- Tertiary sector has emerged as the largest sector because it helps in the development of primary and secondary sectors.
- Several services such as hospitals, banks, insurance companies, transport, educational institutions are the basic services which are required by primary and secondary sectors for their normal functioning.
- Organised sector covers those enterprises or places of work where the terms of employment are regular. They are registered by the government and have to follow its rules and regulations. Therefore people have job security.
- Unorganised sector covers small and scattered units which are largly outside the control of the government. There are rules and regulations but they are generally not being implemented by the unorganised sector. Employment is not secure in the unorganised sector.
- In unorganised sector protection and support is required for the workers for their economic and social development. Besides getting irregular and low paid work, they also face social discrimination.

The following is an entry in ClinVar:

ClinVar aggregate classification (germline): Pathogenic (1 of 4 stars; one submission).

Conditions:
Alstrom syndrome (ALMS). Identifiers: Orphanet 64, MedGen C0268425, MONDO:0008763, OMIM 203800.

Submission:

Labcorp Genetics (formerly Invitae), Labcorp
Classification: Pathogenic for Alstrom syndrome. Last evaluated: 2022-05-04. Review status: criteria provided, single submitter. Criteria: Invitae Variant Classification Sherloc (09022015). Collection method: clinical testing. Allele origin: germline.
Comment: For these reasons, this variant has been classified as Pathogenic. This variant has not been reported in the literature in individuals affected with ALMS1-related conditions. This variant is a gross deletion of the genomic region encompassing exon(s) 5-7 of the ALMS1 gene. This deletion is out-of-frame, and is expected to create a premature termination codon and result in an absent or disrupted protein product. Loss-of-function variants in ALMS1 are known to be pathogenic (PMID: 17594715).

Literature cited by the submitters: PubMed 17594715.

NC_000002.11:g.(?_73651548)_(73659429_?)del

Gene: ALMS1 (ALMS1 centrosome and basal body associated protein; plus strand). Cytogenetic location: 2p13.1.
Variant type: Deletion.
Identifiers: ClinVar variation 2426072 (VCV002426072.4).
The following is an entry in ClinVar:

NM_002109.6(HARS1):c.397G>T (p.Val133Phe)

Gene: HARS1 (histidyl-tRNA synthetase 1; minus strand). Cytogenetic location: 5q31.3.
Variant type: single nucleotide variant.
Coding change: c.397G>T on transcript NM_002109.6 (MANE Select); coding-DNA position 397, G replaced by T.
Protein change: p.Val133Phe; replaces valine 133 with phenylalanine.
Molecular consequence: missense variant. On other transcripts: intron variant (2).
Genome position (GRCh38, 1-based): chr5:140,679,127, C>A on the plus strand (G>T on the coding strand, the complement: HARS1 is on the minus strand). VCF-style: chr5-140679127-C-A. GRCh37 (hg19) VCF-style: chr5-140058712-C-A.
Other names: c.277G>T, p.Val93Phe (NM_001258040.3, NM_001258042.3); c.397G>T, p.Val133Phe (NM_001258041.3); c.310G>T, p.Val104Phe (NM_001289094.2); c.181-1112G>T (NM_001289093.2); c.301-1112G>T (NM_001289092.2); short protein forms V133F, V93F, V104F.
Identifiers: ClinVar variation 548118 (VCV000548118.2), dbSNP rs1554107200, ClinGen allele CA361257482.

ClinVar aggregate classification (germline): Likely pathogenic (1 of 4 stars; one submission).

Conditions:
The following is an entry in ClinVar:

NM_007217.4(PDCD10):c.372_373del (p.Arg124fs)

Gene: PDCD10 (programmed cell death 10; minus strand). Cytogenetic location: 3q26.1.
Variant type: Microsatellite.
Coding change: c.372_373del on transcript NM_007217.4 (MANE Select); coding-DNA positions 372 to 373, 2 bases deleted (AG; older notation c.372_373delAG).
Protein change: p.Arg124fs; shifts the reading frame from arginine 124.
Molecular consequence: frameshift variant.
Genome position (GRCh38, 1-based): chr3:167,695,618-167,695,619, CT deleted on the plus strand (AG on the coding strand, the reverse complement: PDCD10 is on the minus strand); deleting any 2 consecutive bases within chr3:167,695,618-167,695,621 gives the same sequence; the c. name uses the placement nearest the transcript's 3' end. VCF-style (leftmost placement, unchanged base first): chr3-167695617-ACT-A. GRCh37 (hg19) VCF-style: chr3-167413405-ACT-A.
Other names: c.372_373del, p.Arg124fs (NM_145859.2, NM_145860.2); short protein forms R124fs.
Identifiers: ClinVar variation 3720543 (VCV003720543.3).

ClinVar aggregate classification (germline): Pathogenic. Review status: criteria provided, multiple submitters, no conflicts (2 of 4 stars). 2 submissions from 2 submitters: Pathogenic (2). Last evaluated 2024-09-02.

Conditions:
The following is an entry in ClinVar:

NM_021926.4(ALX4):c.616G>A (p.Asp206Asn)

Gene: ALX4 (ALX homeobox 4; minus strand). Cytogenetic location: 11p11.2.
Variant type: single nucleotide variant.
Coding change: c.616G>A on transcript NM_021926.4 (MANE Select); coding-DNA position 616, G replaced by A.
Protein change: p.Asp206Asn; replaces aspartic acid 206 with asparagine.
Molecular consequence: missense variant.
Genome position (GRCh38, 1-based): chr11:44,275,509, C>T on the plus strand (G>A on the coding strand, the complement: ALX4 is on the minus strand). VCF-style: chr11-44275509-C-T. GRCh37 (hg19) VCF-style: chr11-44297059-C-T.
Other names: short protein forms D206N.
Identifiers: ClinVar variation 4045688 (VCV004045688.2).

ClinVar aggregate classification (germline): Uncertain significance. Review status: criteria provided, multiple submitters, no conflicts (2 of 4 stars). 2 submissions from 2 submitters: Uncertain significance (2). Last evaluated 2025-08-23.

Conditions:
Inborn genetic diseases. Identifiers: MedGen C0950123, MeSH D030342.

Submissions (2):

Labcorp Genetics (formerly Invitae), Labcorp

- Public sector is the sector which is owned, controlled and managed by the government. Activities in the government sector are guided by the motive of social welfare and not to earn the profit.
- In the private sector ownership of production, units is in the hands of private individuals. Activities in the private sector are mainly guided by the motive to earn a profit. Example : TISCO and RIL.
- Employment is an activity from which a person earns the means of living, i.e. income in cash or in kind.
- Unemployment refers to a situation where the persons who are able to work and are willing to work, fail to secure work.
- Underemployment is a situation in which a worker gets work for less time than the time he can work. In other words, he remains unemployed for some months is a year or some hours every day.
- There was a big change in the share of three sectors in G.D.P. (from 1973 to 2000) but data show that such similar shift has not been taken place in terms of employment.